Investigation of stress tolerance of endoglucanases of the cellulosomes of Clostridium cellulolyticum to ethanol
Current energy and environmental challenges are driving the use of cellulosic materials for biofuel production. A major obstacle in this pursuit is poor ethanol tolerance among cellulolytic Clostridium species. The objective of this work was to establish a potential upper boundary of ethanol tolerance for the cellulosome itself. The hydrolytic function of crude cellulosome extracts from Clostridium cellulolyticum on carboxymethyl cellulose (CMC) with 0, 5, 10, 15, 20 and 25% ethanol was determined. Results indicate that the endoglucanase activity of the cellulosome incubated in 5 and 10% ethanol was significantly different from a control without ethanol addition. Furthermore the endoglucanase activity for the cellulosomes incubated in 5, 10, 15, 20 and 25% ethanol in a standalone experiment was significantly different from the control without ethanol. Endoglucanase activity continued to be observed for up to 25% ethanol, indicating that cellulosome function in ethanol will not be an impediment to future efforts towards engineering increasing production titers to levels at least as high as the current physiological limits of the most tolerant ethanologenic microbes.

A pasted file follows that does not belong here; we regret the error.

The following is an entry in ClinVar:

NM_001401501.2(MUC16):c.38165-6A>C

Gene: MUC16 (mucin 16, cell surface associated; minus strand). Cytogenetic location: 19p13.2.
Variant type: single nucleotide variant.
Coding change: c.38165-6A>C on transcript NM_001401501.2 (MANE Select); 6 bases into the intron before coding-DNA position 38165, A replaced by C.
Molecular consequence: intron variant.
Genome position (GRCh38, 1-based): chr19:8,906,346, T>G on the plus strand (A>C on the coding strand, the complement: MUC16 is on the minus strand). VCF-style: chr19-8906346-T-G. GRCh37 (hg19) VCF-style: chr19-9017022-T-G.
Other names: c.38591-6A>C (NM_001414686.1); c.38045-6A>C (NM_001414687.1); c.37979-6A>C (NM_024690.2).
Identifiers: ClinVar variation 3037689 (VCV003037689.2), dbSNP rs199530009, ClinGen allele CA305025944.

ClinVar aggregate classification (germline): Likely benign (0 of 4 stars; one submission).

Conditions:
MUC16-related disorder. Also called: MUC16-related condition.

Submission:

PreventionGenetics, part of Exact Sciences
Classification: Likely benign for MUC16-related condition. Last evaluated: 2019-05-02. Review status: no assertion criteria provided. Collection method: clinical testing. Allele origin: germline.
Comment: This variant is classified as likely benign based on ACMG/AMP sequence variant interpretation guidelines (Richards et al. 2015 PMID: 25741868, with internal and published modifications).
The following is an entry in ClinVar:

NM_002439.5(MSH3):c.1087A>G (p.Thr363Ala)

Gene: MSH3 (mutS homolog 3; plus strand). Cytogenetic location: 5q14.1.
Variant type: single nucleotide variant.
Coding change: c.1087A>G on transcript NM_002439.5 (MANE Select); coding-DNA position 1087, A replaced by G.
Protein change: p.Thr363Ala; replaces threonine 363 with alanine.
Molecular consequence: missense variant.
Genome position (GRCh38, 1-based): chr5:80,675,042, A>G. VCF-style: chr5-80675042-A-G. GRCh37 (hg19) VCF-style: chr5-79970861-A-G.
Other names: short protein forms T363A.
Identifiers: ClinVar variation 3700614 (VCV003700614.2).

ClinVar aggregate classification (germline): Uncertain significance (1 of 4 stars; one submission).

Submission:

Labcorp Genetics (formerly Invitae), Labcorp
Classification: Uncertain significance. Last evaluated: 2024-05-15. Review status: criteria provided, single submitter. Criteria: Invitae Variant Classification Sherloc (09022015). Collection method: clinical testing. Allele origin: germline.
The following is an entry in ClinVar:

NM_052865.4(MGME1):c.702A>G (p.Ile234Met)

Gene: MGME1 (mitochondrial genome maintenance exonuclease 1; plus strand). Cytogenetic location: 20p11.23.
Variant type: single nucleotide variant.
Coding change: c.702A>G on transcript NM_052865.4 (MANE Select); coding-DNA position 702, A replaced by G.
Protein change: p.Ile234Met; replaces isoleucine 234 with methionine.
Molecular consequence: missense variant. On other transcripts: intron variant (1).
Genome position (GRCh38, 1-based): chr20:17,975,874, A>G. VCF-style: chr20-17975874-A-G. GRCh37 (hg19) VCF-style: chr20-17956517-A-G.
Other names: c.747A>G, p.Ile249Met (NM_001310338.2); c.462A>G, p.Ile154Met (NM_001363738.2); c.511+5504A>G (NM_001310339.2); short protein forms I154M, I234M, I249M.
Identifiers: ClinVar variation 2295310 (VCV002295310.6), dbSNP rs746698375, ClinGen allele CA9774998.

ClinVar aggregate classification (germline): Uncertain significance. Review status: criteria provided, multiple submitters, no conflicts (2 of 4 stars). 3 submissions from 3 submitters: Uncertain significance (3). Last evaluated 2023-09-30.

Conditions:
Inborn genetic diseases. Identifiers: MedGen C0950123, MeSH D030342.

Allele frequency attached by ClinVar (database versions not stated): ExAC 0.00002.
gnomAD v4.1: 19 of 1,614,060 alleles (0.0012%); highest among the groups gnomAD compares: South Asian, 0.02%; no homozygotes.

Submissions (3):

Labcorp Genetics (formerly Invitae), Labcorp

Keywords: Ethanol, Clostridium cellulolyticum carboxymethyl cellulose, endoglucanase activity, cellulosome.